Much weakened, Inna Mikhailovna went out on warm evenings from the cottage, and Evgeny Alexandrovich tenderly supported her. They approached my sculpture, watched. Inna Mikhailovna, animated, praised it. Eugene Alexandrovich was wearing a warm, red square Scottish jacket, and next to him the pale, almost otherworldly Inna was illuminated by some heavenly beauty. Later, remembering these days, I painted her portrait – “A Woman with a White Cat”.

Near the House of Composers was the dacha of N. K. Cherkasov. Evgeni Alexandrovich sometimes left for a short time to his friend of youth – he called him Kolka. I stayed with Inna. One day, Mravinsky returned from the Cherkasovs late at night. It was a stifling night. A lot of white butterflies struggled frantically against the glass of the veranda. Evgeny Alexandrovich came a little tipsy. Blushing with rapid walking, thin, fit, tanned, with a flowing head of hair, he embraced me and shouted: “I’m now like Siegfried!” But these rare happy evenings with elevated mood were replaced by gray, sad mornings. Already for many years he took a lot of sleeping pills at night. Mravinsky told me that he was repeating himself, waking from a heavy dream: “In the morning, Schema, in the evening, fluids.”

Inna weakened more and more. Sometimes I had to bring nurses with equipment from the Institute of Blood Transfusion to my car. The doctors’ consultations came. She was cheered, but Mravinsky was told the end was near. Soon the patient had to be transported to the city. They lived on Tverskaya Street, near Smolny, in a small two-room apartment. Evgeni Alexandrovich introduced me to a tall, athletic-looking blonde. Introducing this flute player to the philharmonic orchestra, he said: “This, Gabriel Davidovich, is our real man.” He hinted at the negative attitude of the young woman to “Sovdepie” and “hegemon” (the characteristic words of Mravinsky). A modest, helpful woman appeared in the house, who carefully looked after the sick Inna. She called me once in early August at five o’clock in the morning.

I immediately got into the car. It was a very warm and quiet morning. Quickly rushed to the Mravinskys. Inna lay on the bed, majestically pacified, asleep with eternal sleep. She had no traces of suffering on her face, she retained her former beauty. A brown silk handkerchief tightly pulled off his head and jaw. Especially I remember the swelling of her tender mouth. Mravinsky was gloomily calm. There were no tears on his face. I did not stay long; only asked Yevgeny Alexandrovich whether we would remove the mask. “No, do not,” he replied. I went to my workshop and immediately began to sculpt Inna on her deathbed. For about 12 hours I returned to Mravinsky. The apartment was filled with people: musicians, artists, acquaintances. Inna lay in the coffin, its lid propped against a wall on which Yevgeny Aleksandrovich’s portrait hung. It was symbolic. Inna’s father – elderly, deaf, gray-haired, with features carved out of a dark tree, stood next to his daughter’s body, completely detached from all around him. Evgeni Alexandrovich was in a black suit, with a tie.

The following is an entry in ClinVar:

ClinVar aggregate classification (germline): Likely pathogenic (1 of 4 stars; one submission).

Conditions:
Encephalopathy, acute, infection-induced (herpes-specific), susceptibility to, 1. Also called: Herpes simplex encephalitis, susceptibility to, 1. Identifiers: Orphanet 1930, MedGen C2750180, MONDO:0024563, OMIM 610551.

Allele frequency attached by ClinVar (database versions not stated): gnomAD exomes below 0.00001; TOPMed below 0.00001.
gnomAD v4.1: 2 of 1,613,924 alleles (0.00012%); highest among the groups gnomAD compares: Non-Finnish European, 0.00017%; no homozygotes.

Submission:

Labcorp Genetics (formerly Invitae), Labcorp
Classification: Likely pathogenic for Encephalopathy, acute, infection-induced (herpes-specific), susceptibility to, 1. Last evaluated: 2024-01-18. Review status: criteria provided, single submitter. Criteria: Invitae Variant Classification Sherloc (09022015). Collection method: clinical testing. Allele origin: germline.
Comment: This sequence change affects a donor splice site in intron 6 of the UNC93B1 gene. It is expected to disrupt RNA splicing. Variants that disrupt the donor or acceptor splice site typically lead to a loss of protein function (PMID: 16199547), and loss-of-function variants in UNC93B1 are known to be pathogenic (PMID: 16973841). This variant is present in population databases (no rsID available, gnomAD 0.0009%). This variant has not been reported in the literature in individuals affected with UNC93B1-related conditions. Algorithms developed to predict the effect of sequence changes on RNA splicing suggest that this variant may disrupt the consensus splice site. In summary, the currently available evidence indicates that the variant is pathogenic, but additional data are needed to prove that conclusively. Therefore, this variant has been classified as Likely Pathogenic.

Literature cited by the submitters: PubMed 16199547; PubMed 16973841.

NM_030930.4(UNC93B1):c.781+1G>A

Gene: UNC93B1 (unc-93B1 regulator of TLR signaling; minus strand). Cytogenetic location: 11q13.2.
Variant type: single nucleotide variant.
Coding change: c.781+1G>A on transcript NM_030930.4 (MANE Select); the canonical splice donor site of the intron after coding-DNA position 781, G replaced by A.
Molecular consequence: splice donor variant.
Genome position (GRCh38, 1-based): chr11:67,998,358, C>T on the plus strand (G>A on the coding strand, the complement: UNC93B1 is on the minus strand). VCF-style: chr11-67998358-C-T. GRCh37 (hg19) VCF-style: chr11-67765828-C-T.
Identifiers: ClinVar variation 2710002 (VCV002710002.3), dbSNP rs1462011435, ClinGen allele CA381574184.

It was hot weather. At five o’clock the funeral procession moved to the Theological Cemetery. At the front door, in the street stood a tall, thin Cherkasov in a tightly buttoned cloak, silent and lonely. The funeral did not last long. No speeches. With difficulty, they carried the coffin past closely-fitting monuments to the dug grave. Yevgeni Alexandrovich stood at Inna’s headboard and with his long moving fingers mechanically shook off specks of dust that settle on her white attire. The coffin was closed and lowered into a deep pit.

We came back to Mravinsky in the office car of the Philharmonic. The door was wide open. The apartment had been washed and cleaned, the table was laid. The wake was short. Everyone left without saying a word.